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I gather from your account that you have to poll at least 2% to get on first name terms with the electorate. Everyone under 2% is listed by their initial and surname only!
Why does it take the French two rounds of voting to decide an election? In Ireland, it's hard enough yo get people to come out to vote once, but you get to order the candidates 1,2,3,4... in order of you're choice and your vote is transferred to your next preference if you're higher preference is eliminated. More fun than having just one candidate to vote for, and you can give your no. 1 to a no hoper candidate you want to encourage and still have a say in deciding the final victor.
Index of Frank's Diaries
The two round voting is the brainchild of De Gaulle (and Michel Debré who wrote the constitution of the fifth Republic), who was obsessed with being accountable directly to the people. Hence the requirement for an absolute majority of votes (50% of the vote + 1) and a second round to ensure that, in case no candidate has reached absolute majority in the first round.
Parliamentary elections, scheduled for June 12 and 19, also do have the absolute majority requirement for the first round, and a few lawmakers get elected then. If no one gets an absolute majority, the candidates having got a number of votes corresponding to, at least, one eighth of the total of registered voters, can move to the second round. A relative majority is enough to get elected in the second round.
Preference based voting is an interesting system, but I'm afraid it might be a trifle too subtle for us, simple minded French :)
It also has a significant effect on political culture, as few candidates get elected on the strength of first preferences alone. All candidates and parties therefore seek to be as "transfer friendly" as possible and avoid insulting or sharp ideological exchanges with their opponents, as these tend to turn most voters off. This has an overall moderating effect on discourse and you don't get quite the extremes you get in some European countries.
N. Ireland is an interesting real world laboratory experiment in the effect of voting systems because Westminster Elections are still held on the basis of single seat, first past the post elections while the same constituency boundaries are used for 5 seat constituency NI Assembly elections (due next month). The first system tends to favour the big sectarian parties while the STV system enables the non-sectarian Alliance party and smaller parties like the Greens and socialists pick up the odd seat in more diverse constituencies - generally in later counts due to the transfer of lower preference votes.
It is getting to the stage where Alliance can challenge all the major parties and pick up seats even in Westminster elections, but it would never have been able to develop that electoral base without its success in local and Assembly elections. I will do a diary on it soon, but at the moment its still all to play for, with the odds being that Sinn Fein will displace the DUP as the largest party and become entitled to the First Minister role, a hugely significant symbolic blow to unionism, even if it means little in practice, as the First and Deputy first ministers can only act in concert.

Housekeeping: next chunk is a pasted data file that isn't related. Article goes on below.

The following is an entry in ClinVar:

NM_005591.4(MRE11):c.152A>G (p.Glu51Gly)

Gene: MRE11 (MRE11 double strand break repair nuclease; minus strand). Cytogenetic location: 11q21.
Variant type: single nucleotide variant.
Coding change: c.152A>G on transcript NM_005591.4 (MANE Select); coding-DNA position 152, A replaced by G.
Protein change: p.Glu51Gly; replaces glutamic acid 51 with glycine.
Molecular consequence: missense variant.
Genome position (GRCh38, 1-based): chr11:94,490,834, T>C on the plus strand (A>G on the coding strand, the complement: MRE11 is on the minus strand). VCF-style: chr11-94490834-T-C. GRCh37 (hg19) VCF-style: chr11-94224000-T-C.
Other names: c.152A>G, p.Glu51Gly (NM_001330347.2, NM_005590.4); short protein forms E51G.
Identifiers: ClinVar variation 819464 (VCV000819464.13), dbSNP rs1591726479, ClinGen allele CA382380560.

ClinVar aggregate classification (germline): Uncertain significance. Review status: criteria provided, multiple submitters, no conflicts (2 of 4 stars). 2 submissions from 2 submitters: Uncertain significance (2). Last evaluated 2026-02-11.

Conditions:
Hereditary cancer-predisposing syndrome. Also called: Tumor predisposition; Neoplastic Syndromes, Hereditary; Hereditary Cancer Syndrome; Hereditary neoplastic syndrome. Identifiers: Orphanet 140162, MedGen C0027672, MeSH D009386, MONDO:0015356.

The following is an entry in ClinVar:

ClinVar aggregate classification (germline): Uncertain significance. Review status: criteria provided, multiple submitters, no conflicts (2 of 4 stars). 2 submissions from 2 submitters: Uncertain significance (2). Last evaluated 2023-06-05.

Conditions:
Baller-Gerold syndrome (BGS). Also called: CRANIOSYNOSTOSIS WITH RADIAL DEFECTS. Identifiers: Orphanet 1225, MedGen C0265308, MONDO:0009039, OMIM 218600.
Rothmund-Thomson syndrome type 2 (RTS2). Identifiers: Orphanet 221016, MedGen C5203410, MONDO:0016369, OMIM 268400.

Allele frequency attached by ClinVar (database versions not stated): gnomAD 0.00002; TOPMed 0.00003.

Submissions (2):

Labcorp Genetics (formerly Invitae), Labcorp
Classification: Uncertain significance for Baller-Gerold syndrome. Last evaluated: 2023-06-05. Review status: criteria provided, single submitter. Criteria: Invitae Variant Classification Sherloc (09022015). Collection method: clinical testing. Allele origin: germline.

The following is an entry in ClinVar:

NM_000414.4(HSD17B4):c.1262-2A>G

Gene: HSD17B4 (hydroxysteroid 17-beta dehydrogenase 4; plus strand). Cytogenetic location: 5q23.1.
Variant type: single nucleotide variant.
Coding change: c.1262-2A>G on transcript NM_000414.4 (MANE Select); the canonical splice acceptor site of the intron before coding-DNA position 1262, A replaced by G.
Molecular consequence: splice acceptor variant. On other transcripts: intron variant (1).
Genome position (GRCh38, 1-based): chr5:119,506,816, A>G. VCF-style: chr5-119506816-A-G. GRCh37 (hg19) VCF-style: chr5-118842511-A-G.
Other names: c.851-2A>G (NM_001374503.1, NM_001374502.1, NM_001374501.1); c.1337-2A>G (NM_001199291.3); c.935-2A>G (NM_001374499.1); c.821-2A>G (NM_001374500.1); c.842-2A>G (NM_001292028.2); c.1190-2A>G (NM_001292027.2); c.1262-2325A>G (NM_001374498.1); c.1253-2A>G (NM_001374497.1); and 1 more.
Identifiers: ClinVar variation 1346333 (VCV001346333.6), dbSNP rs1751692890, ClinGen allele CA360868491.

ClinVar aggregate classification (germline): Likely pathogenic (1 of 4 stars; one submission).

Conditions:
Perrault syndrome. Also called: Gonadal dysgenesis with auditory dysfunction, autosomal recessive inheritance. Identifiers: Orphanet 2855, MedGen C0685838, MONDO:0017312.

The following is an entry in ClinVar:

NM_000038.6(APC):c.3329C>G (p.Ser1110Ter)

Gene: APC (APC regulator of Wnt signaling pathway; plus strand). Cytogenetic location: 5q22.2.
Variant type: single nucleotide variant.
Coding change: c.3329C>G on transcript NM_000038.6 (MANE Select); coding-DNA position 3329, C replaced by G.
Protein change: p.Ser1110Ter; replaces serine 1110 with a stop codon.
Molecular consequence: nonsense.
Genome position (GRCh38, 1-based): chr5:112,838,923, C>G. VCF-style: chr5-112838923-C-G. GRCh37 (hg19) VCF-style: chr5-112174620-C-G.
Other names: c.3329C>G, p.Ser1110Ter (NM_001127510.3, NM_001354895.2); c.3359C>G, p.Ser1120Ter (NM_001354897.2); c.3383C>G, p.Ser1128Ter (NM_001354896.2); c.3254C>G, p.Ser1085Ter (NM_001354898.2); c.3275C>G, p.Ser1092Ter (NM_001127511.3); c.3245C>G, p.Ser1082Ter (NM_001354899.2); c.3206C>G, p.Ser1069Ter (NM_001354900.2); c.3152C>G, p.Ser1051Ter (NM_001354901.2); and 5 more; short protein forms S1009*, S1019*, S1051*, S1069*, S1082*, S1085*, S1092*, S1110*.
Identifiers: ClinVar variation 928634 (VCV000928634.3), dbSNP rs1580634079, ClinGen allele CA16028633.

Index of Frank's Diaries
(Of course, something proportional would be better, but for single offices, PV is about as good as you can get).
In the US "proportional representation" is informally expressed as a ratio, total population of a jurisdiction (city, county, state) divided by fixed number of legislative seats prescribed by a state's constitution. This formula prevails for federal representation, too. The principal effect of the decennial census population estimate requires states' legislators to revise electoral districts according to changes in federal apportionment produced by a multiplier value.
In the US, electoral systems are prescribed by local government to the extent allowed by a state's constitution and superceding electoral statutes. Thus, NYC can enact "ranked choice" (preference, or elimination, ballots) formula to elect officers within its jurisdiction, but election to NY state offices requires candidates' to obtain a simple plurality of votes to prevail (no runoff).
Where Ranked Choice Voting is Used as of April 2022
Political party by-laws and caucus candidate election systems are proprietary--beyond the pale of public law to the extent they to not ultimately prevent voters to elect anyone (including "write-ins") qualified for general election, administered by a state's electoral functionaries.
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